Breaking News Emails Get deleted news alerts and special reports. The news and stories that matter, delivered everyday mornings. SUBSCRIBE…
Get deleted news alerts and special reports. The news and stories that matter, delivered everyday mornings.
At Maggie Fox
Teenagers and young adults who receive their first opioid recipe at the dentist ̵
1; when they have wisdom teeth outside – are more likely to come back for more pain relievers , reported researchers Monday.
They found that almost 7 percent of teens and adolescents who received an opioid for the first time at the dentist continued to take more of the drugs and more than 5 percent were going to abuse opioids.
Many of these patients had wisdom teeth, the researchers reported in the Journal of American Medical Association: JAMA Internal Medicine.
“This work gives rise to two really related but separate questions: Do we need opioids, and do we need the procedure?” Said Dr. Alan Schroeder, a clinical professor of pediatrician at Stanford University Medical School, who led the study group.
The researchers went through the records of more than 750,000 p eople with private health insurance by 2015. They were looking for opioid prescriptions for people aged 16-25 years. More than 97,000 of the 750,000 people received an opioid prescription in 2015 or 13 percent of them.
And 30 percent of those who received opioids received prescription from a dentist, reported Schroeder’s team.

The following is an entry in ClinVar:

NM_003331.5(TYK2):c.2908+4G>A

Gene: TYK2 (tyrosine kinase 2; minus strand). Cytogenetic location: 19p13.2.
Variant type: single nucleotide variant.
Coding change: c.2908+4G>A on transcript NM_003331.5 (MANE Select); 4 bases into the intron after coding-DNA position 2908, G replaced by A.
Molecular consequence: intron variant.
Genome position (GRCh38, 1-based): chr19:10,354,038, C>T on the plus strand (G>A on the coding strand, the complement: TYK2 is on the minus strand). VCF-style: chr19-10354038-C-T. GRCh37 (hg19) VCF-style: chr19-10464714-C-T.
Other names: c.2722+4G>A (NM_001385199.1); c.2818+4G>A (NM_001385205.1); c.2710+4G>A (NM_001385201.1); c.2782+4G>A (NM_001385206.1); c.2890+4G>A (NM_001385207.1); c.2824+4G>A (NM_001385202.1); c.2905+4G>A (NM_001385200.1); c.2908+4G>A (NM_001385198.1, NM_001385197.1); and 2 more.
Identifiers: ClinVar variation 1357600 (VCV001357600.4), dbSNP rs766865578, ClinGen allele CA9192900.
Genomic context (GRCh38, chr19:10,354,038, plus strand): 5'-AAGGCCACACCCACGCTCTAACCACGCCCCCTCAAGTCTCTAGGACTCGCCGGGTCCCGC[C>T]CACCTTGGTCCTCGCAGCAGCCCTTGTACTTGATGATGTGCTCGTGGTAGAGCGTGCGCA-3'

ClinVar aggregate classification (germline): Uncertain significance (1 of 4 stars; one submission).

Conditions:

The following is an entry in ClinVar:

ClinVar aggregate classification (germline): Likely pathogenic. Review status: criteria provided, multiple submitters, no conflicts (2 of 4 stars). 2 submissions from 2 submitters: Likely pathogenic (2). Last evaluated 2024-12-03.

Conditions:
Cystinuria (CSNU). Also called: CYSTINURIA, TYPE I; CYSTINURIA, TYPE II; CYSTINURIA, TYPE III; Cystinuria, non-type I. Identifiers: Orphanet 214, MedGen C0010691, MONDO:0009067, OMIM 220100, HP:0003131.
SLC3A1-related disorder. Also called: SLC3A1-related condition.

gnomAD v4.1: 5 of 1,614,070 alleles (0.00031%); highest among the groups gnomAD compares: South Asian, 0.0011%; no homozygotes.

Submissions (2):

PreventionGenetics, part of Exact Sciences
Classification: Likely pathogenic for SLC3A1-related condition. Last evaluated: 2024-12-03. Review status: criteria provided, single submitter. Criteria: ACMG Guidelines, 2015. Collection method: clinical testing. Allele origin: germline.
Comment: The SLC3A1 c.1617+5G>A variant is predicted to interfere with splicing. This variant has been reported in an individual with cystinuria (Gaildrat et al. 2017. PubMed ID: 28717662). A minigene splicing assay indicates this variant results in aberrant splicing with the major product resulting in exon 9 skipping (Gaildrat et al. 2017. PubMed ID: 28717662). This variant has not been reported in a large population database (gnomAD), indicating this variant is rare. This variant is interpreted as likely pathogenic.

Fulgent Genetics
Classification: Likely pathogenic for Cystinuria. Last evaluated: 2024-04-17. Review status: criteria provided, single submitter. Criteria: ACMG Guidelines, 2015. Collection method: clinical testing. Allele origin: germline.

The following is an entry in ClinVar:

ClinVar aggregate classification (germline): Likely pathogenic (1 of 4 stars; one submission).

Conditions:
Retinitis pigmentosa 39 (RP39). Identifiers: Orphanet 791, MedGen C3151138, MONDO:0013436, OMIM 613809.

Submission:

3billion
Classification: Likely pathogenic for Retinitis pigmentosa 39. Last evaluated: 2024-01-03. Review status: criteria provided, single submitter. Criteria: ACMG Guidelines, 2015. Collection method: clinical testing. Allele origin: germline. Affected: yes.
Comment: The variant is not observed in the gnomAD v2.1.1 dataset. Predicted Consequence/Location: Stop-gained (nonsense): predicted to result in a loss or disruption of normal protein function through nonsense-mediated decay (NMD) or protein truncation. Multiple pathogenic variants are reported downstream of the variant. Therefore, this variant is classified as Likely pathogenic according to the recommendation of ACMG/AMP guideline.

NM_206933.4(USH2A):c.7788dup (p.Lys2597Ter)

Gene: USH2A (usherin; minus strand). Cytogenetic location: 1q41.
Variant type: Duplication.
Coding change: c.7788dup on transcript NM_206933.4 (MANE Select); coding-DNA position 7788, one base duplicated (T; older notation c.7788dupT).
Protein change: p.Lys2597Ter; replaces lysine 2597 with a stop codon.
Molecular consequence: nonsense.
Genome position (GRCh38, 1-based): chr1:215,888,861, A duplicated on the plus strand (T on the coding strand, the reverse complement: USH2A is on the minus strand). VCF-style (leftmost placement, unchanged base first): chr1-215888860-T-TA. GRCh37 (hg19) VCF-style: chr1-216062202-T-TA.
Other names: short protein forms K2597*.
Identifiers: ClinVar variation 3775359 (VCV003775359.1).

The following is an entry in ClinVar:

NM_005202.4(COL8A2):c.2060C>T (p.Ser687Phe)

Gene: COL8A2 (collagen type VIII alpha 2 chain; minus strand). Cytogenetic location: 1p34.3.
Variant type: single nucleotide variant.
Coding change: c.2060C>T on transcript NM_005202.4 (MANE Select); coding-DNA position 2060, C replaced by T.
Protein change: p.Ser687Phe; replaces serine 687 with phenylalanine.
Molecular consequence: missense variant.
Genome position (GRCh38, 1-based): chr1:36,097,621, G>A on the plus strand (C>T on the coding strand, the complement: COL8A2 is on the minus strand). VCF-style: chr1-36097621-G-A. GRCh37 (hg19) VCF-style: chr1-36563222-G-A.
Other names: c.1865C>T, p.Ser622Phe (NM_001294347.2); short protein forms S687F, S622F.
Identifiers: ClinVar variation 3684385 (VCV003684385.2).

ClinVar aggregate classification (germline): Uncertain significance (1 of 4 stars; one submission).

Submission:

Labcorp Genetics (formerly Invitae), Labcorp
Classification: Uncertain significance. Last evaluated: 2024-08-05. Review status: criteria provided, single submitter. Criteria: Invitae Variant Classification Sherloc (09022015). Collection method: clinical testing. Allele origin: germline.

Of the teenagers and young adults who received an opioid prescription from the dentist for the first time in 2015, almost 7 percent continued to receive a second prescription in the next year. Almost none of those who did not receive an opioid prescription ever received a later year.
“Nearly 7 percent of these patients had new, permanent use at least three months after the original prescription and almost 6 percent had an opioid abuse diagnosis, says Schroeder.” It is quite alarming. “
The researchers did not speak to patients, so it is not clear why they received a second prescription, but only about one quarter received the other prescription from a dentist. Most received their analgesics from either an unknown medical type, emergency room or an orthopedic surgeon.
“The results indicate that tandopioid receptors, which can be driven by third molar extractions in this age group, can be associated with subsequent opioid use and opioid abuse, “the researchers wrote.
The United States suffers from a terrible epidemic of opioid overuse. The centers of disease control and prevention reported last month to 70,000 People died of drug overdose in 2017, most of them from accidental opioids Doses. So many are dying young people that have dampened their average life expectancy in the United States for two consecutive years.
The CDC and the Food and Drug Administration work to encourage doctors to prescribe something other than opioids for pain.
Dental schools at Tufts University, Boston University and Harvard have worked together to educate dentists about the risks of prescribing opioids. Dentist training at schools is taught to screen patients for the risk of becoming addicted to opioids and to talk to patients about the risks of taking them.